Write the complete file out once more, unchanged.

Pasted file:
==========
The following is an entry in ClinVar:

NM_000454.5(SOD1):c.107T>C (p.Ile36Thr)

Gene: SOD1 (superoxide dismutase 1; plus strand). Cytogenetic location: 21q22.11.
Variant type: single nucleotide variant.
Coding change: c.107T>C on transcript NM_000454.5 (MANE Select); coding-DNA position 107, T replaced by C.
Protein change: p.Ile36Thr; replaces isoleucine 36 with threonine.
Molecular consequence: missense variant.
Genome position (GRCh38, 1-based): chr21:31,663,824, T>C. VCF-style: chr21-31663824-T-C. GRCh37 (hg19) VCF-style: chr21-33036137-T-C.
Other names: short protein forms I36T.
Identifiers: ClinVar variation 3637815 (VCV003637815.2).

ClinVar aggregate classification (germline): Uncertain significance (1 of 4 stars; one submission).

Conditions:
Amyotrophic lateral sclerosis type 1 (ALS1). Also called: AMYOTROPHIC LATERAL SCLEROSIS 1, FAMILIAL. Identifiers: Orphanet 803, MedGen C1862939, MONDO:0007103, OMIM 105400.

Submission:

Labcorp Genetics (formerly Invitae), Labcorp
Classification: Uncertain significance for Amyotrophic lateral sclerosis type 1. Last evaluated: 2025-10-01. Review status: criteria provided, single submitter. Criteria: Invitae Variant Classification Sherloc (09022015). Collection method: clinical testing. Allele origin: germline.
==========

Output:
The following is an entry in ClinVar:

NM_000454.5(SOD1):c.107T>C (p.Ile36Thr)

Gene: SOD1 (superoxide dismutase 1; plus strand). Cytogenetic location: 21q22.11.
Variant type: single nucleotide variant.
Coding change: c.107T>C on transcript NM_000454.5 (MANE Select); coding-DNA position 107, T replaced by C.
Protein change: p.Ile36Thr; replaces isoleucine 36 with threonine.
Molecular consequence: missense variant.
Genome position (GRCh38, 1-based): chr21:31,663,824, T>C. VCF-style: chr21-31663824-T-C. GRCh37 (hg19) VCF-style: chr21-33036137-T-C.
Other names: short protein forms I36T.
Identifiers: ClinVar variation 3637815 (VCV003637815.2).

ClinVar aggregate classification (germline): Uncertain significance (1 of 4 stars; one submission).

Conditions:
Amyotrophic lateral sclerosis type 1 (ALS1). Also called: AMYOTROPHIC LATERAL SCLEROSIS 1, FAMILIAL. Identifiers: Orphanet 803, MedGen C1862939, MONDO:0007103, OMIM 105400.

Submission:

Labcorp Genetics (formerly Invitae), Labcorp
Classification: Uncertain significance for Amyotrophic lateral sclerosis type 1. Last evaluated: 2025-10-01. Review status: criteria provided, single submitter. Criteria: Invitae Variant Classification Sherloc (09022015). Collection method: clinical testing. Allele origin: germline.